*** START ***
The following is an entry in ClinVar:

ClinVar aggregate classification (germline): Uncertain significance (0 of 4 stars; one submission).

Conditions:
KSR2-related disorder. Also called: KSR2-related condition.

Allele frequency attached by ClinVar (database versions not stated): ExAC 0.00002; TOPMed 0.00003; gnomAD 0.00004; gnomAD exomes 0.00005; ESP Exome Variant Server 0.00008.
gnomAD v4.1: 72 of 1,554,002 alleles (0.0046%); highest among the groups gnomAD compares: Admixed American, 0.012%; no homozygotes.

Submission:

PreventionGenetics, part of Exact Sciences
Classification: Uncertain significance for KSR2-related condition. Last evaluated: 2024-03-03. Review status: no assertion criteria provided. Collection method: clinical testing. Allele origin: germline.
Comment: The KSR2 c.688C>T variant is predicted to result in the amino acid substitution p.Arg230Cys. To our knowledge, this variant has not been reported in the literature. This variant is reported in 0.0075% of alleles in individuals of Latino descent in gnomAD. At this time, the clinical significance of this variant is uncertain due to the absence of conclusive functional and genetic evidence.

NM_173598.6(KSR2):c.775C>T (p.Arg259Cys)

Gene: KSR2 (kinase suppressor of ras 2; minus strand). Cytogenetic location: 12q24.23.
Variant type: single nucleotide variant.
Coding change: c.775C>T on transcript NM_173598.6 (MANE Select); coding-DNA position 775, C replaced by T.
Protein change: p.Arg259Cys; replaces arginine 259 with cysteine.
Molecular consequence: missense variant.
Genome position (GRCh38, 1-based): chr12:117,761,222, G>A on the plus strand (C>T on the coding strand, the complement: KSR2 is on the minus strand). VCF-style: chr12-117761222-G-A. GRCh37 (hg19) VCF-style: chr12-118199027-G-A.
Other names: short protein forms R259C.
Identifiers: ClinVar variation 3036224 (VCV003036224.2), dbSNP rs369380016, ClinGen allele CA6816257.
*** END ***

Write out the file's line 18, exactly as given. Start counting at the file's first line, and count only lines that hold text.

Other names: short protein forms R259C.